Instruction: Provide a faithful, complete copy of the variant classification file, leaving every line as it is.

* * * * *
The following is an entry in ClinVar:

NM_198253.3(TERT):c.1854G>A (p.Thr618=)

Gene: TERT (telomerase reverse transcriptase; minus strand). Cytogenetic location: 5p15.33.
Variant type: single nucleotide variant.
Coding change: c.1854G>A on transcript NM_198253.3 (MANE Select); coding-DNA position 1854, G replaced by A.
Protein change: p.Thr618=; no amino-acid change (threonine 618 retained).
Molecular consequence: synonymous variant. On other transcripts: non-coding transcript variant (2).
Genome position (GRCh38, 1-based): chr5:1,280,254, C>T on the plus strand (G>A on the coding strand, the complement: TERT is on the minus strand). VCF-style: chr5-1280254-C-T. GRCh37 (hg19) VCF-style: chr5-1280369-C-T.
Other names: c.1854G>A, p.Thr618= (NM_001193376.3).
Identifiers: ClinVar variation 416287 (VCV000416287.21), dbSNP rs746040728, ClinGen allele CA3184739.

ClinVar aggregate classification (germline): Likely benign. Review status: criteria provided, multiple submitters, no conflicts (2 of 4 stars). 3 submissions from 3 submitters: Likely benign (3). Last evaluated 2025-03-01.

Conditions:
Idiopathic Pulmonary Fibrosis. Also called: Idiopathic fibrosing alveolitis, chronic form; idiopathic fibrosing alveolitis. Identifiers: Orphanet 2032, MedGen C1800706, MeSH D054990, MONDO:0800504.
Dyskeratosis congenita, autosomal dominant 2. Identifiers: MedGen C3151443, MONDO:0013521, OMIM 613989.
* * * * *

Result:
The following is an entry in ClinVar:

NM_198253.3(TERT):c.1854G>A (p.Thr618=)

Gene: TERT (telomerase reverse transcriptase; minus strand). Cytogenetic location: 5p15.33.
Variant type: single nucleotide variant.
Coding change: c.1854G>A on transcript NM_198253.3 (MANE Select); coding-DNA position 1854, G replaced by A.
Protein change: p.Thr618=; no amino-acid change (threonine 618 retained).
Molecular consequence: synonymous variant. On other transcripts: non-coding transcript variant (2).
Genome position (GRCh38, 1-based): chr5:1,280,254, C>T on the plus strand (G>A on the coding strand, the complement: TERT is on the minus strand). VCF-style: chr5-1280254-C-T. GRCh37 (hg19) VCF-style: chr5-1280369-C-T.
Other names: c.1854G>A, p.Thr618= (NM_001193376.3).
Identifiers: ClinVar variation 416287 (VCV000416287.21), dbSNP rs746040728, ClinGen allele CA3184739.

ClinVar aggregate classification (germline): Likely benign. Review status: criteria provided, multiple submitters, no conflicts (2 of 4 stars). 3 submissions from 3 submitters: Likely benign (3). Last evaluated 2025-03-01.

Conditions:
Idiopathic Pulmonary Fibrosis. Also called: Idiopathic fibrosing alveolitis, chronic form; idiopathic fibrosing alveolitis. Identifiers: Orphanet 2032, MedGen C1800706, MeSH D054990, MONDO:0800504.
Dyskeratosis congenita, autosomal dominant 2. Identifiers: MedGen C3151443, MONDO:0013521, OMIM 613989.